Jensen (1986) studies test for differences in free cash flow between Capital spending automobile insurance industry. The purpose is to examine whether organizational form affects managerial behavior with respect to the holding of free cash flow rather distributing or investing. (Jensen, 1986)
Jensen’s (1986) theory predicts that Capital spending of equity is partly driven by free cash flow. Previous research indicates that the agency problems between owners and managers are greater in mutual organizations than in stock organizations, which leads to the expectation that the free cash flow problem will be greater in mutual insurers than in stock insurers. (Jensen, 1986)
James A. Gentry (1990) analyzed capital spending with total cash outflow and found out that the percentage of cash outflows going to capital investment (NI/TCF) ranged from an outflow of 60 per cent or more. The giant companies invested a higher percentage of their total outflow in plant and equipment than companies in the other size categories. The small companies invested the lowest percentage of their total outflows in capital. (James A. Gentry, 1990)
Research was applied to agricultural firms by Farrell E. Jensen, (1993) which showed that results are consistent with previous studies for nonagricultural firms which show that internal cash flow variables are important in explaining investment. Result indicate that internal cash flow variables are important and that the addition of internal cash flow variables can improve the explanatory power of agricultural investment models. In terms of elasticity, investment was more responsive to internal cash flow variables. (Farrell E. Jensen, 1993)
Vogt’s (1994) explains the relationship of cash flow and capital spending by analyzing the free cash flow theory of Jensen’s (1986) and find outs that, since monitoring is costly, and managers can benefit from over investment, cash flow will significantly influence capital spending after controlling for the cost of capital. Capital spending of firms not paying dividend will be more influenced by cash flow than investment spending of firms that pay dividends. This follows because no-dividend firms are able to retain all cash flow and still not reach the retention constraint. (Vogt S. , 1994)
Worthington (1995) has found that cash flow measures enter industry level investment equations positively and significantly, even after investment opportunities are proxied by capacity utilization variables. The effect of cash flow is greater in durable goods industries than in nondurable goods industries. (Worthington, 1995)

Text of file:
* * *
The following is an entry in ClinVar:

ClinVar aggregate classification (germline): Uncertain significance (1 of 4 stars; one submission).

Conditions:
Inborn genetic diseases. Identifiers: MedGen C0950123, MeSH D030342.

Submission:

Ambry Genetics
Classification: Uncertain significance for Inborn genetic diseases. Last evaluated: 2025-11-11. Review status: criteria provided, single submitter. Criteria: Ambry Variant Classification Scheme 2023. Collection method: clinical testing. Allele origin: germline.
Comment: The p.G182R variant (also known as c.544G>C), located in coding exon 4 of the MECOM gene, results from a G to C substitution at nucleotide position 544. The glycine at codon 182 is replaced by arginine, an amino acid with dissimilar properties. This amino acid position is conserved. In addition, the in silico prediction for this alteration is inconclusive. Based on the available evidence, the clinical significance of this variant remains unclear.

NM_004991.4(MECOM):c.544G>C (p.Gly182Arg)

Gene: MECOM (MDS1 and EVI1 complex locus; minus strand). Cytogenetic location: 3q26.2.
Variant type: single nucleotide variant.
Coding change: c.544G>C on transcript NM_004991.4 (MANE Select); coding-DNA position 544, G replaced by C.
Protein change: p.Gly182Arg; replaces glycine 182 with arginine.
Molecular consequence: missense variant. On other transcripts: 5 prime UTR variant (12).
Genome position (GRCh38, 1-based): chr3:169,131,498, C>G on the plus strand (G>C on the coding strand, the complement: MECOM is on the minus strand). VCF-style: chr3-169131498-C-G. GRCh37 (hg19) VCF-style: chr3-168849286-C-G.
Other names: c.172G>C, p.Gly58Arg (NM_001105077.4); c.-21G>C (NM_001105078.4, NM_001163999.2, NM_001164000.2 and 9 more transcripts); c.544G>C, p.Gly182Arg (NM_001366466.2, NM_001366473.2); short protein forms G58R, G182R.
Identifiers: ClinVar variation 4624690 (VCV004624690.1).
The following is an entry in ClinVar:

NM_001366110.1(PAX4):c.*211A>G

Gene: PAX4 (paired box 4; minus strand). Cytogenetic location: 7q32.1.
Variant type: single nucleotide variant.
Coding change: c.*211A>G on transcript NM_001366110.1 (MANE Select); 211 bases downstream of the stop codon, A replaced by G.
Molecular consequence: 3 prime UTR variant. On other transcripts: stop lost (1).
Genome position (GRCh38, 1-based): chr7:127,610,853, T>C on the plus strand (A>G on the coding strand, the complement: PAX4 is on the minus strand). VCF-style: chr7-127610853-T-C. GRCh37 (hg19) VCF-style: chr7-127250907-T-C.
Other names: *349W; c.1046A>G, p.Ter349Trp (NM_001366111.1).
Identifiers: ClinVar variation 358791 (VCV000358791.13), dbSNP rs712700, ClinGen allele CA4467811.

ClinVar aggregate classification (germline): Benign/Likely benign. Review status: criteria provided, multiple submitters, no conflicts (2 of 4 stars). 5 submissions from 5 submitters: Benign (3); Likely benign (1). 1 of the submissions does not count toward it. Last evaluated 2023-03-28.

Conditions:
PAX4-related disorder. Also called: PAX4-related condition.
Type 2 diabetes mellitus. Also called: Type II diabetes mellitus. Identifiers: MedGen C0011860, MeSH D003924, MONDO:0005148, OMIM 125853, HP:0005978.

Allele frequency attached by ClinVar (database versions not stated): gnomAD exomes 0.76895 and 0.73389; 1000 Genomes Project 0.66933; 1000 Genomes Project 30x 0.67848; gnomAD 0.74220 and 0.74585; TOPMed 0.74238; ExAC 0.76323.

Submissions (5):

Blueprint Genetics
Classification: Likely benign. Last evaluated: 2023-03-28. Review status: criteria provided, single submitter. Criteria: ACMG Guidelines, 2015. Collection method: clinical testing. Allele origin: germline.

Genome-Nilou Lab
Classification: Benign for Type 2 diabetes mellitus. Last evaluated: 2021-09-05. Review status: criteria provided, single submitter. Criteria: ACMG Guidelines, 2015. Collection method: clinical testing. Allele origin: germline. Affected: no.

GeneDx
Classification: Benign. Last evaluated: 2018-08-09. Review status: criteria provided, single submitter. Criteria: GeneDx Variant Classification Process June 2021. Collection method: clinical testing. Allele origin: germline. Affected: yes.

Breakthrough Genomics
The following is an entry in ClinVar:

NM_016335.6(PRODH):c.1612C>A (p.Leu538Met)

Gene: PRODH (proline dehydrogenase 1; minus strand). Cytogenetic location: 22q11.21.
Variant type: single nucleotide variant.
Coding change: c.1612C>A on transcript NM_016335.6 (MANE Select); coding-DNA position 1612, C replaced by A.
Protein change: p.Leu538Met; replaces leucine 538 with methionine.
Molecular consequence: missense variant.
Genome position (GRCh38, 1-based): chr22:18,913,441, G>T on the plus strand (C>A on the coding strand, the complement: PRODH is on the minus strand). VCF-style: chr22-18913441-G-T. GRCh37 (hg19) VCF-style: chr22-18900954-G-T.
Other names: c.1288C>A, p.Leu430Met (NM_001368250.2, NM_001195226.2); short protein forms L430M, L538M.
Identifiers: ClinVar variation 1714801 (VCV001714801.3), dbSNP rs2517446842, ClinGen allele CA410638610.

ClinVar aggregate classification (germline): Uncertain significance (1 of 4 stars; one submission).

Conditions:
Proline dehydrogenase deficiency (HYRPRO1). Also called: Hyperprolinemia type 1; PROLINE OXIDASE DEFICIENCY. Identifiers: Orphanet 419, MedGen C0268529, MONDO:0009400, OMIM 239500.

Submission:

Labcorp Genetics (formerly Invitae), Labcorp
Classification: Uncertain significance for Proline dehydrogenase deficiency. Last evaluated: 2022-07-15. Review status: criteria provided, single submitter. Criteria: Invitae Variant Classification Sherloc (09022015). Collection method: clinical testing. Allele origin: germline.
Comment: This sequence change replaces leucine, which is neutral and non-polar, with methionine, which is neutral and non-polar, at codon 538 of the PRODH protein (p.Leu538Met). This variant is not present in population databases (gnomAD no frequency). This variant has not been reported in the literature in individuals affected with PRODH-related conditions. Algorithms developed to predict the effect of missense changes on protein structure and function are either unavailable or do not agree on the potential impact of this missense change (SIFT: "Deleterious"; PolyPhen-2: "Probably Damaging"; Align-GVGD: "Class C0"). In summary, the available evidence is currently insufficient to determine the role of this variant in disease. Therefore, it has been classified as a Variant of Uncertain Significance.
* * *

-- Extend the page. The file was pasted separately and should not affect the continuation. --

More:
Klaus Gugler, Dennis C. Mueller, and B. Burcin Yurtoglu in 2004 tested the following hypothesis first asymmetric information (AI) hypothesis which predicted that firms underinvest and have returns on investment greater than their costs of capital, and second the managerial discretion (MD) hypothesis which predicts overinvestment and returns on investment less than the costs of capital, using the ratio of returns on investment to costs of capital for each firm is a natural way to make this identification. (Klaus Gugler, 2004)
Nathalie Moyen in 2004 explained the fact that the cash flow sensitivity of firms described by the constrained model is lower than the cash flow sensitivity of firms described by the unconstrained model can be easily explained. In both models, cash flow is highly correlated with investment opportunities. With more favorable opportunities, both constrained and unconstrained firms invest more. (Moyen, 2004)
Raj Aggarwal in 2005 started a study on four controlling for the investment opportunity set, and he concluded investment levels are significantly positively influenced by levels of internal cash flows. The strength of this association generally increases with the level of financial constraints faced by firms. Overall, these findings seem strong to the nature of the financial system and indicate that most firms operate in financially incomplete and imperfect markets and find external finance to be less attractive than internal finance. (Raj Aggarwal, 2005)
Bo Becker, and Jagadeesh Sivadasan in 2006 concluded for their research paper that in frictionless financial markets, investment does not depend on internal cash flows. In a large European data set, results indicate that firms invest more on average when they have higher cash flow. Contribution to the literature is being made by testing formally if the coefficient on internal resources (cash flow) is related to a country’s financial development. Comparing countries, it is further discovered the cash flow effect is indeed stronger in countries with weaker financial development. This suggests that financial constraints are strongest when financial development is low. ( (Bo Becker, 2006)
Vogt S. (1994) explains the case of capital spending, the observed results tend to support the free cash flow description of the cash flow/capital spending relationship. Actions that supports the FCF assumption, however, it is found in small firms paying low dividends. In the case of R&D spending, results are more reliable with the FCF assumption. These results together suggest that the effect that cash flow-financed investment has on firm value depends on asset size, dividend behavior, and the type of capitalspending. (Vogt S. , 1994)
Vogt S (1994) explains FCF assumption that cash flow should influence capital spending. The firms not paying dividends should demonstrate the strongest relationship between cash flow and capital spending, while those paying high dividends should show the weakest relationship. (Vogt S. , 1994)
Vogt S. (1994) gives an explaination on Free cash flow, however, is still an significant variable in the capital spending behavior of small, low-payout firms. The constraint predicts, less than those associated with the larger firms in the low-payout group, is still highly significant. Consequently, the asymmetric information induced FCF assumption explanation cannot be dismissed. The most reasonable argument is that both free cash flow and asymmetric information are important factors contributing to the influence of cash flow on capital spending. (Vogt S. , 1994)